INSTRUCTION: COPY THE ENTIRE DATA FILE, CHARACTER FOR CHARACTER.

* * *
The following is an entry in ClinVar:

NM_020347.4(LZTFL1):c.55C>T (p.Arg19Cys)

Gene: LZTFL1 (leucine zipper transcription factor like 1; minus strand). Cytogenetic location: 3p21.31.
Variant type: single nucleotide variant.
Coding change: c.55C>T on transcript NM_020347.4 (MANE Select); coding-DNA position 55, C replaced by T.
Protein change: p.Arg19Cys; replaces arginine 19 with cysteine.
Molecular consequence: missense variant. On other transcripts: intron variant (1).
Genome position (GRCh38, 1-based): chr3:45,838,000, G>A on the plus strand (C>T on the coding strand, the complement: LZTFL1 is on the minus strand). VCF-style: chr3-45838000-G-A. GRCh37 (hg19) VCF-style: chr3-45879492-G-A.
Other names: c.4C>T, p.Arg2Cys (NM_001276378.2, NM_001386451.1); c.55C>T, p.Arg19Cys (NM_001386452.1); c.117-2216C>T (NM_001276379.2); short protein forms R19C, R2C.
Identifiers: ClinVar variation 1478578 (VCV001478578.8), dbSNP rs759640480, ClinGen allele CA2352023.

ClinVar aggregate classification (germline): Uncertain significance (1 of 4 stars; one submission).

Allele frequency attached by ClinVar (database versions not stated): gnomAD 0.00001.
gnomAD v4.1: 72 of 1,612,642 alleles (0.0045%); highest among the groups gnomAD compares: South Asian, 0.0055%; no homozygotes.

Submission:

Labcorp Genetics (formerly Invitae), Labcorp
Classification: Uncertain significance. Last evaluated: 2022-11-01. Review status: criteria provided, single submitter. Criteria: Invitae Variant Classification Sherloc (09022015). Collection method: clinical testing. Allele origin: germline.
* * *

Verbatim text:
The following is an entry in ClinVar:

NM_020347.4(LZTFL1):c.55C>T (p.Arg19Cys)

Gene: LZTFL1 (leucine zipper transcription factor like 1; minus strand). Cytogenetic location: 3p21.31.
Variant type: single nucleotide variant.
Coding change: c.55C>T on transcript NM_020347.4 (MANE Select); coding-DNA position 55, C replaced by T.
Protein change: p.Arg19Cys; replaces arginine 19 with cysteine.
Molecular consequence: missense variant. On other transcripts: intron variant (1).
Genome position (GRCh38, 1-based): chr3:45,838,000, G>A on the plus strand (C>T on the coding strand, the complement: LZTFL1 is on the minus strand). VCF-style: chr3-45838000-G-A. GRCh37 (hg19) VCF-style: chr3-45879492-G-A.
Other names: c.4C>T, p.Arg2Cys (NM_001276378.2, NM_001386451.1); c.55C>T, p.Arg19Cys (NM_001386452.1); c.117-2216C>T (NM_001276379.2); short protein forms R19C, R2C.
Identifiers: ClinVar variation 1478578 (VCV001478578.8), dbSNP rs759640480, ClinGen allele CA2352023.

ClinVar aggregate classification (germline): Uncertain significance (1 of 4 stars; one submission).

Allele frequency attached by ClinVar (database versions not stated): gnomAD 0.00001.
gnomAD v4.1: 72 of 1,612,642 alleles (0.0045%); highest among the groups gnomAD compares: South Asian, 0.0055%; no homozygotes.

Submission:

Labcorp Genetics (formerly Invitae), Labcorp
Classification: Uncertain significance. Last evaluated: 2022-11-01. Review status: criteria provided, single submitter. Criteria: Invitae Variant Classification Sherloc (09022015). Collection method: clinical testing. Allele origin: germline.